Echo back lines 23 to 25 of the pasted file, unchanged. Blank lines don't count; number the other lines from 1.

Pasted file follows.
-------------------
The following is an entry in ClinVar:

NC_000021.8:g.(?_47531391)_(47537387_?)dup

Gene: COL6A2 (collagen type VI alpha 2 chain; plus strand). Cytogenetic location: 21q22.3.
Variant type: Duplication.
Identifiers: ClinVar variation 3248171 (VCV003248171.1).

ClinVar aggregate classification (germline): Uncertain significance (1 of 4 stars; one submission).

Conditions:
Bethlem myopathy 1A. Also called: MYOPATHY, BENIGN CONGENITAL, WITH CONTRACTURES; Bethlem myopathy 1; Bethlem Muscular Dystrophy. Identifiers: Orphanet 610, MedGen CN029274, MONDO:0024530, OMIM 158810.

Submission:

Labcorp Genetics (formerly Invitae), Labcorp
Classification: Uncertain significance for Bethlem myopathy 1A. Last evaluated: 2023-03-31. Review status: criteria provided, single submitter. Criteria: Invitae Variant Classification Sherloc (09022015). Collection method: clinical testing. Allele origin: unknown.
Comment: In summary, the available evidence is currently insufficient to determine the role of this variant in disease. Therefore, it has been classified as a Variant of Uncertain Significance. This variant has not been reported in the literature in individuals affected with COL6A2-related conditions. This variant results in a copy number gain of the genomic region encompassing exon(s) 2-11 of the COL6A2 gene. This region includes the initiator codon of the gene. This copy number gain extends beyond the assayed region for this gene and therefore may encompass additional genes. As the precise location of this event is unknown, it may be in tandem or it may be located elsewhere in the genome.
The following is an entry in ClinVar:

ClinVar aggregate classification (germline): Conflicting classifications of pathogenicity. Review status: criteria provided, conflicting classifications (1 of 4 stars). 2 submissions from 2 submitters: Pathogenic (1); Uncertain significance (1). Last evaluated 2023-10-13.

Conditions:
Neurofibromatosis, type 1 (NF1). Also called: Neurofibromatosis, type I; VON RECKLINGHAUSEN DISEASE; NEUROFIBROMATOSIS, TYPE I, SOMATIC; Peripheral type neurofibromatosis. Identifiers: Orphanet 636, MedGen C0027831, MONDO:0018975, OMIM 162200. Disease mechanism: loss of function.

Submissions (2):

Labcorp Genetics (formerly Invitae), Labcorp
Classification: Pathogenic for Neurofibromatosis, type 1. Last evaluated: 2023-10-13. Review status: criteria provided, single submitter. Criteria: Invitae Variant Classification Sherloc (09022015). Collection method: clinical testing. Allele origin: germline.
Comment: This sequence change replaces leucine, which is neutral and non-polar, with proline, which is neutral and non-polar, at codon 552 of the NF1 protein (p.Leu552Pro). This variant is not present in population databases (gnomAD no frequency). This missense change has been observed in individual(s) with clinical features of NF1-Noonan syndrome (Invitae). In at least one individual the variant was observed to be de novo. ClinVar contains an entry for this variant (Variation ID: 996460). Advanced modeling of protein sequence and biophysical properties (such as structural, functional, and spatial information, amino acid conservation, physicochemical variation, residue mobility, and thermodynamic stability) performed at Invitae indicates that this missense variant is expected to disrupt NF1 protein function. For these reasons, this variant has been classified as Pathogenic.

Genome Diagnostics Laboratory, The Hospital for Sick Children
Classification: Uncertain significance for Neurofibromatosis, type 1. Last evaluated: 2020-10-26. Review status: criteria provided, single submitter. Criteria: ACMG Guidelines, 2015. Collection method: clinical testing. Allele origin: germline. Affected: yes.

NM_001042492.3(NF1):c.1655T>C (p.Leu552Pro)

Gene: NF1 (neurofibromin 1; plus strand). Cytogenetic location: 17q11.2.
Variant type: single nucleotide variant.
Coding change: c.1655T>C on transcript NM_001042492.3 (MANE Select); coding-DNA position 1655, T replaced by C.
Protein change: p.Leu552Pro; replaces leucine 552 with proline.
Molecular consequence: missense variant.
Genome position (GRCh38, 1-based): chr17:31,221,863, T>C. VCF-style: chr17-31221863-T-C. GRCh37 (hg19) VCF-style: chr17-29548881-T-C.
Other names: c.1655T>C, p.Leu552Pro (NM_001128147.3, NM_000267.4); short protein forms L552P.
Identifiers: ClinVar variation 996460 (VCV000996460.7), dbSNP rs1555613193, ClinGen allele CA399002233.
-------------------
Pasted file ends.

NM_001042492.3(NF1):c.1655T>C (p.Leu552Pro)

Gene: NF1 (neurofibromin 1; plus strand). Cytogenetic location: 17q11.2.
Variant type: single nucleotide variant.